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Murrell Home Curator David Fowler dressed in period costume to help visiting teachers understand more about the way of life in the 1860s. (CNHI News Service Photo by Teddye Snell)

In 2012, Oklahoma may not be considered part of the Old South, but at the height of the Civil War, the state played an integral part in the War Between the States.

This year, Oklahoma is set to commemorate the 150th anniversary, or sesquicentennial, of the Civil War. The Oklahoma Historical Society recently provided teachers from all over the state with hands-on learning experiences they can carry back to their classrooms this fall.

“We hosted eight teachers from all over the state here at the Murrell Home,” said Amanda Pritchett, historical interpreter at the site. “They spent the morning in classroom sessions with guest speakers before taking a tour of the home and grounds in the afternoon.”

In all, 15 teachers were selected for the Oklahoma Civil War Sesquicentennial Teachers’ Institute. They explored non-traditional classroom civil war experiences, as well as field trips, interactive activities and other aspects of history they can share with students.

The institute provided lodging, food and a travel stipend for the week. Teachers received resource kits with classroom activities and lesson guides. Murrell Home Curator David Fowler dressed in period costume for the event, to help the teachers understand more about the way of life in the 1860s.

“I relate the historical information about the site, comparing it to the experiences children have today,” said Fowler. “Many kids can’t even conceive of living [without modern amenities], and I think it’s important the teachers are able to fully explain how things worked. After taking a tour of the home and all the grounds, we brought them back in to churn butter.”

Toni Keener-Gordon teaches sixth- through eighth-grade special education at Briggs School, and said despite the heat, she thoroughly enjoyed the week.

“I learned lots of things I didn’t know that existed in my own backyard,” said Keener-Gordon. “I mean, I had some general knowledge, but really learned some in-depth material I hadn’t had before.”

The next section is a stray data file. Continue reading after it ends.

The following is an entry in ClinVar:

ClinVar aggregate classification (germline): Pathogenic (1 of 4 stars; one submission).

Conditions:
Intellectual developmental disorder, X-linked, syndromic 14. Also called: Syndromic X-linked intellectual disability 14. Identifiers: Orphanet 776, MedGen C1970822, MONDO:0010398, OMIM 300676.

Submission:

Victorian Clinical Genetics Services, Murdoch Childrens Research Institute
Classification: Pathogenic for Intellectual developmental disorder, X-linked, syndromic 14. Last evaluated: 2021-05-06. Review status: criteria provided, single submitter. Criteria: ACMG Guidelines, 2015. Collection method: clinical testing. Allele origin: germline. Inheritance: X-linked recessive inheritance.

As she prepares to return to the classroom, Keener-Gordon is reviewing the institute’s material.

“The materials they provided us for the classroom were really useful,” she said. “I’ve already had the information out, reviewing it and plan to use it in my lessons. There are also some re-enactment events I would love to take my students to that are really inexpensive, if not free. Plus, the historical society has [additional material] that can be checked out for use in the classroom.”

During their visit, the group had dinner at Owen School, and toured other historical Park Hill sites, including Ross Cemetery.

Cherokee Heritage Center Educator Rebecca Adair also participated in the institute, and said she thoroughly enjoyed the training.

“We went to Fort Gibson, where we toured the fort and the magazine, which is the historical museum there,” said Adair. “My main focus was on gleaning ideas, as the Cherokee Heritage Center plans to provide our own teacher enrichment program in the future.”

The Oklahoma Historical Society, with support from the Oklahoma Humanities Council, hosted the institute. It was held in the field around several important landmarks of the war, including the Murrell Home, Fort Gibson, Honey Springs, Northeastern State University and the Cherokee Nation Courthouse Square.

“One of the things we’ll focus on here at the Heritage Center is the relationship between the Cherokees and the Civil War,” Adair said. “We had a lot of interaction with Oklahoma Historical Society volunteers, as well as sessions with guest speakers from NSU’s history department, plus intensive on-site explanations. When we introduce our teacher enrichment program, it will be good to have that  working relationship with the people we met.”

Adair said despite living in the heart of Cherokee culture, she learned a lot of new information.

“We had a Civil War exhibit here at the Heritage Center, ‘Brother Against Brother,’ but just to visit the actual sites we had in the exhibit was really nice,” Adair said.

Snell writes for the Tahlequah Daily Press.

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